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Attempting to live up to my user name, I decided to try and replicate the walking/arm swing test. I chose this 7S26 powered Seiko 5.




I carried it carefully to the table next to the door and put it on just before starting a brisk 3 mile walk (it took 52 minutes if you feel like doing the pace per mile math). I did not try to swing my arm, or keep it still. Just let it do it’s thing. I checked every half mile or so. It had started running between 1 and 1.5 miles. When I got home I set the time and date (3:21 PM) so I should be able to see how long it runs.


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Due to stay at home policies, and my relatively couch potato existence, I don't get much arm and wrist movement during the day. Yet I've never ever had a watch stop while wearing it. My primary watch - an Omega Seamaster Planet Ocean - has a 70 hour power reserve. Even if I park it on the dresser for 2 days, it's still running when I put it back into the rotation. When work was normal, I would walk about 2 miles per day between buildings. I haven't noticed much difference in the potato mode.
 

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Update: The Seiko stopped after 8 hours. If I can extrapolate that, it would only take 15 miles of walking to fully wind the movement. I'm sure there are a lot of variables to consider, and every watch and walker is different, but I have to say I'm a little surprised at how poorly it does seem walking does at winding a watch, even compared to minimal daily activities.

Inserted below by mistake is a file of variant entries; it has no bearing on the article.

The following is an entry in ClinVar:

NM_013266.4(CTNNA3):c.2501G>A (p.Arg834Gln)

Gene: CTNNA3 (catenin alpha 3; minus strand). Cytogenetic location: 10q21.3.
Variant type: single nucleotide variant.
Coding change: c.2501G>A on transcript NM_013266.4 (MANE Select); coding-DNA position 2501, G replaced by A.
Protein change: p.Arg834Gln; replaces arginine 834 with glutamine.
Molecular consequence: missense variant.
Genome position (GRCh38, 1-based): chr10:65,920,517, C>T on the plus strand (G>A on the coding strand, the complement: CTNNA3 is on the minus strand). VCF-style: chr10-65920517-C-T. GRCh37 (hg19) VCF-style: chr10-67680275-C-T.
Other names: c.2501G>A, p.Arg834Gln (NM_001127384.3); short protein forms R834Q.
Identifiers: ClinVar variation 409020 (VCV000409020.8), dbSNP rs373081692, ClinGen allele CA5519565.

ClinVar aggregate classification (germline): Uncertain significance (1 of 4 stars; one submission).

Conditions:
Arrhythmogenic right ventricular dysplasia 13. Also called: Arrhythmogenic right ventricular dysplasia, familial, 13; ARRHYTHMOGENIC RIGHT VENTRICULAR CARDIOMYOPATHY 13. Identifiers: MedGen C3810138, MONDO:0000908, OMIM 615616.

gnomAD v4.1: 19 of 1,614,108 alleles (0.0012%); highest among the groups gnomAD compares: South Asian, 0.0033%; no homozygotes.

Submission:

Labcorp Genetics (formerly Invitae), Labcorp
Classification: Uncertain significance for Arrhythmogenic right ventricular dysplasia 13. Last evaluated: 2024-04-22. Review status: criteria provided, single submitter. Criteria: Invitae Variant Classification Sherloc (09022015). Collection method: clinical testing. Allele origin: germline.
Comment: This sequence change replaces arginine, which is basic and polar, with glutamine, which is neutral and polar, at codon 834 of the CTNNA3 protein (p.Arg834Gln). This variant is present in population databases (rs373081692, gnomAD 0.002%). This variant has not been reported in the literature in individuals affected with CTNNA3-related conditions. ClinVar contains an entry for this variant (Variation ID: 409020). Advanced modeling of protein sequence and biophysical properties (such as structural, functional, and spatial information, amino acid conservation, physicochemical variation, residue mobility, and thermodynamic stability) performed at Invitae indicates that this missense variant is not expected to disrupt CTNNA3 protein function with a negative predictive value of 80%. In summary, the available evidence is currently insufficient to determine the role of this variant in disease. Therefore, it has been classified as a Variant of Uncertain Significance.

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Update: The Seiko stopped after 8 hours. If I can extrapolate that, it would only take 15 miles of walking to fully wind the movement. I'm sure there are a lot of variables to consider, and every watch and walker is different, but I have to say I'm a little surprised at how poorly it does seem walking does at winding a watch, even compared to minimal daily activities.
Now try driving a car in city traffic for 20 minutes and then check. Better if you wear a watch having Power Reserve dial or indicator for your experiment. Good luck.
 

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Update: The Seiko stopped after 8 hours. If I can extrapolate that, it would only take 15 miles of walking to fully wind the movement. I'm sure there are a lot of variables to consider, and every watch and walker is different, but I have to say I'm a little surprised at how poorly it does seem walking does at winding a watch, even compared to minimal daily activities.
That's actually pretty efficient winding, getting 8hrs from a 1hr walk.

I've had very mixed experiences with auto winding efficiency. I work a desk job, write in my spare time and don't play any sports. I've found that the new Tudor manufacture calibres are terribly inefficient at winding. I used to own a North Flag which let me track the power reserve, and walking did barely anything to get the watch wound. It would actually lose time on my wrist and need to be topped-up once a week or so with some manual winding or going for a run.

By contrast, the older Tudor Black Bays with the modified ETA 2824 stayed wound without issues, and my latest Omega SMP hasn't been hand wound since I bought it and is still ticking away.
 

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Vigorous showering does the trick.
Now debate whether it's okay to wear your watch in the shower.
 

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Now try driving a car in city traffic for 20 minutes and then check. Better if you wear a watch having Power Reserve dial or indicator for your experiment. Good luck.
That would be highly variable. I could see it potentially imparting a decent amount of PR, but it will depend on factors like which wrist you wear your watch on, how many turns you make en route, how you hold the steering wheel, and whether your car has a manual or automatic transmission. My car has a manual gearbox and my watch is worn on my shifting arm, so the act of regularly reaching between steering wheel and shift lever might potentially result in a fair bit of rotor movement.

Also, as with walking, depends on the winding efficiency of the movement. ETA or clones aren't super efficient. Seiko's magic lever is very efficient.